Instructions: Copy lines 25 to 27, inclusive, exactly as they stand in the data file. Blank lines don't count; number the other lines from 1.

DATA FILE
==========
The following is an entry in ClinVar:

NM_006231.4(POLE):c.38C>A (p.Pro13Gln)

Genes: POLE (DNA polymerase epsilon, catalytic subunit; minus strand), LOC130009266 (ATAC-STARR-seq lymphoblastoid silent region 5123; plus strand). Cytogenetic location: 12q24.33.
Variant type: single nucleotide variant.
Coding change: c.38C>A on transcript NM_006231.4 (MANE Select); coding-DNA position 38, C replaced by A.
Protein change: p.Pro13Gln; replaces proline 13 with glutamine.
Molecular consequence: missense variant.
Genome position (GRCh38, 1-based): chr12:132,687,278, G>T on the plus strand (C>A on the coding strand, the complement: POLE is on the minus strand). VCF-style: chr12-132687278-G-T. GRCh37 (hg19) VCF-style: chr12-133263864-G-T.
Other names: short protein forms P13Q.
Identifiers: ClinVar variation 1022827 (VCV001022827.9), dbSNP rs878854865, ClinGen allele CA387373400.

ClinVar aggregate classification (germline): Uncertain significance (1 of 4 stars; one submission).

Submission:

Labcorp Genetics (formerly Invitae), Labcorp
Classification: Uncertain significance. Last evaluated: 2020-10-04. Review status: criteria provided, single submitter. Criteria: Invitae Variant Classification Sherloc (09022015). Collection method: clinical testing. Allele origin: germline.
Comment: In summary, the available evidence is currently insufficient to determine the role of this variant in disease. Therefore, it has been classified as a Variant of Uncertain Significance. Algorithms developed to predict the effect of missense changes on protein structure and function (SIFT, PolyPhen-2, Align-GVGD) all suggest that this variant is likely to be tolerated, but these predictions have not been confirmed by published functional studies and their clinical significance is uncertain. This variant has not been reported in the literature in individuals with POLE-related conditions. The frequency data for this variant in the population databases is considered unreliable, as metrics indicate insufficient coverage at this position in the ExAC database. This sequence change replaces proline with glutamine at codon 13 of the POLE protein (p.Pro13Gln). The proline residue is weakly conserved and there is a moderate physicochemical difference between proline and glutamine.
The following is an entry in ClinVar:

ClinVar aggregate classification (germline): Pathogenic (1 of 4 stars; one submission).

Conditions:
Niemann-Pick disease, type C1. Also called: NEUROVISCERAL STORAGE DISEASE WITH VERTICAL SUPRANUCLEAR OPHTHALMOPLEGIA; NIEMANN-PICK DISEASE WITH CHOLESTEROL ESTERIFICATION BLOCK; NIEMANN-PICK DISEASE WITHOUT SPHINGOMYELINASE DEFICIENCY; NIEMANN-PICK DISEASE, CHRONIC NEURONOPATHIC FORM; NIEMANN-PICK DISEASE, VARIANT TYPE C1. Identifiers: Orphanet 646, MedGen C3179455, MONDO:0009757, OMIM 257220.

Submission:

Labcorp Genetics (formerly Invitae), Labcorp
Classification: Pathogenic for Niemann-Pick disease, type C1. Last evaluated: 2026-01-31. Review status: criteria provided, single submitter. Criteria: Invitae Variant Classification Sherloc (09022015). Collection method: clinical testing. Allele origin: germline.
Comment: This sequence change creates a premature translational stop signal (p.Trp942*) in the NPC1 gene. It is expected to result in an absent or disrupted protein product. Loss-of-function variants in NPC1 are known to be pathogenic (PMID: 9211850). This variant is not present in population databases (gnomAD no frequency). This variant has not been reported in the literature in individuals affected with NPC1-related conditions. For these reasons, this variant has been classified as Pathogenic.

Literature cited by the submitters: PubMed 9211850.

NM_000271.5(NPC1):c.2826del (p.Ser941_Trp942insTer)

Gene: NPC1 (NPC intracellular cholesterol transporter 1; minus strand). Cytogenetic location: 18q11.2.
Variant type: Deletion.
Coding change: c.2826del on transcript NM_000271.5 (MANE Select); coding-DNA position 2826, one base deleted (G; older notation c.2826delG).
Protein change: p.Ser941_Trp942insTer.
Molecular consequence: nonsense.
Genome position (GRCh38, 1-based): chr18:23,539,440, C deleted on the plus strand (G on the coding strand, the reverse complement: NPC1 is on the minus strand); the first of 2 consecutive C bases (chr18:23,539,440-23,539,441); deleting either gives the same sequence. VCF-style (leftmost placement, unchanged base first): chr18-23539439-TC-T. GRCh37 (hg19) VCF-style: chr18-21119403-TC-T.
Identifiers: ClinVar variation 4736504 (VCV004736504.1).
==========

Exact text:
NM_000271.5(NPC1):c.2826del (p.Ser941_Trp942insTer)

Gene: NPC1 (NPC intracellular cholesterol transporter 1; minus strand). Cytogenetic location: 18q11.2.
Variant type: Deletion.